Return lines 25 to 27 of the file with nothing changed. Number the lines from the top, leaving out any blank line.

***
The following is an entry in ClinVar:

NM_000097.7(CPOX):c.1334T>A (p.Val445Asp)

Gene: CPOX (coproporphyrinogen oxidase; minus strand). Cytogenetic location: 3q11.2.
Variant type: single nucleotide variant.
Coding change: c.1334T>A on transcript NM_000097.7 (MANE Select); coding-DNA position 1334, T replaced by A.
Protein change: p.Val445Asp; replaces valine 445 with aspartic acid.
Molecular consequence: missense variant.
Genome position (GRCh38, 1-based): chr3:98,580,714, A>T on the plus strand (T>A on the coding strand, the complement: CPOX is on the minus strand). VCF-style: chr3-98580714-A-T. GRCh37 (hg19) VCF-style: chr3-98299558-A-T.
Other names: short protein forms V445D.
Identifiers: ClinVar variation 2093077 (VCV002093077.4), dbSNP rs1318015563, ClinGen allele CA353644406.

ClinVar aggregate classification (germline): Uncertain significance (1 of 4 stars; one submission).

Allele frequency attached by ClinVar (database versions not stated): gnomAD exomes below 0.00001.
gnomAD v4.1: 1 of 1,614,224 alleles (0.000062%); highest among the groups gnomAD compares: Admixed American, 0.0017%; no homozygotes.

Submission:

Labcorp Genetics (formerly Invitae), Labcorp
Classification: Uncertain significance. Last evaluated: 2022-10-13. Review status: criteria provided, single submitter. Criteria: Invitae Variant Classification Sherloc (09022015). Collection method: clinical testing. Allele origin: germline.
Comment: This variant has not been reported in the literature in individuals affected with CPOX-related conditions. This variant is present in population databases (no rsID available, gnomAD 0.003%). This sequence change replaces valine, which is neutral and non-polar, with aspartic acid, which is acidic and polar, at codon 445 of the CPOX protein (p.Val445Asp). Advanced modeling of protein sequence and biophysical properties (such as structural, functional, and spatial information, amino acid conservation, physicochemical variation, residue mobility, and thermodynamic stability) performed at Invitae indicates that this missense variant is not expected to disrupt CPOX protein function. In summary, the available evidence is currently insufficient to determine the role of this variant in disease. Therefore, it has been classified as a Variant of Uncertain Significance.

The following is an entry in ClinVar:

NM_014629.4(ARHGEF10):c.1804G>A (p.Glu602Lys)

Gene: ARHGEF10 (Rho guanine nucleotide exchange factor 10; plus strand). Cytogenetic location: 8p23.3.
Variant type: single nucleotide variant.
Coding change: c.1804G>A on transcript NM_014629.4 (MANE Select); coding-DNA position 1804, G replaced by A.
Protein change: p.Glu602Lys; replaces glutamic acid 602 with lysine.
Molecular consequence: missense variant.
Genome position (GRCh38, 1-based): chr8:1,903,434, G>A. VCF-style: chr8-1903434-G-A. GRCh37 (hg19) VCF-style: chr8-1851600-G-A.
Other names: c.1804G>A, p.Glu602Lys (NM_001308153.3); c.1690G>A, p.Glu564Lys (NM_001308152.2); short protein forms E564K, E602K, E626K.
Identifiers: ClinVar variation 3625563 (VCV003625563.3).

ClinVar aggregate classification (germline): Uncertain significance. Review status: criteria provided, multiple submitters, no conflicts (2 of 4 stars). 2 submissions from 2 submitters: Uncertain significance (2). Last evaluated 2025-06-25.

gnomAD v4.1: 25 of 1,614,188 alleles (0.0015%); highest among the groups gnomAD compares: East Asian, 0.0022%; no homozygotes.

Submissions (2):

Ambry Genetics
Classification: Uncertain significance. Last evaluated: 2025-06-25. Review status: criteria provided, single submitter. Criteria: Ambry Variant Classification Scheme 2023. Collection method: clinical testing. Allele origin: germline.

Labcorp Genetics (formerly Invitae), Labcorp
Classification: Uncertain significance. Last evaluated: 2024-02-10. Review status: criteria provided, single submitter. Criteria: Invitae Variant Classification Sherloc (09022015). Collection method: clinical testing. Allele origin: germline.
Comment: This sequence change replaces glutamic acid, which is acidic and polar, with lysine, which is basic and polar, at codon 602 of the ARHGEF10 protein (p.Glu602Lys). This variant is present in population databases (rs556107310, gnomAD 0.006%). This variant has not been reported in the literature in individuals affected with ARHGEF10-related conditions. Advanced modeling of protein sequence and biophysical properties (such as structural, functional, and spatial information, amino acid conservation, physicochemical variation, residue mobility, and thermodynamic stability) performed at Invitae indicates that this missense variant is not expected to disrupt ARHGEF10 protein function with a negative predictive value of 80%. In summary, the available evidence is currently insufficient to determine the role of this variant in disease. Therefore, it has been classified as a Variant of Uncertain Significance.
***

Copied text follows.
Genome position (GRCh38, 1-based): chr8:1,903,434, G>A. VCF-style: chr8-1903434-G-A. GRCh37 (hg19) VCF-style: chr8-1851600-G-A.
Other names: c.1804G>A, p.Glu602Lys (NM_001308153.3); c.1690G>A, p.Glu564Lys (NM_001308152.2); short protein forms E564K, E602K, E626K.
Identifiers: ClinVar variation 3625563 (VCV003625563.3).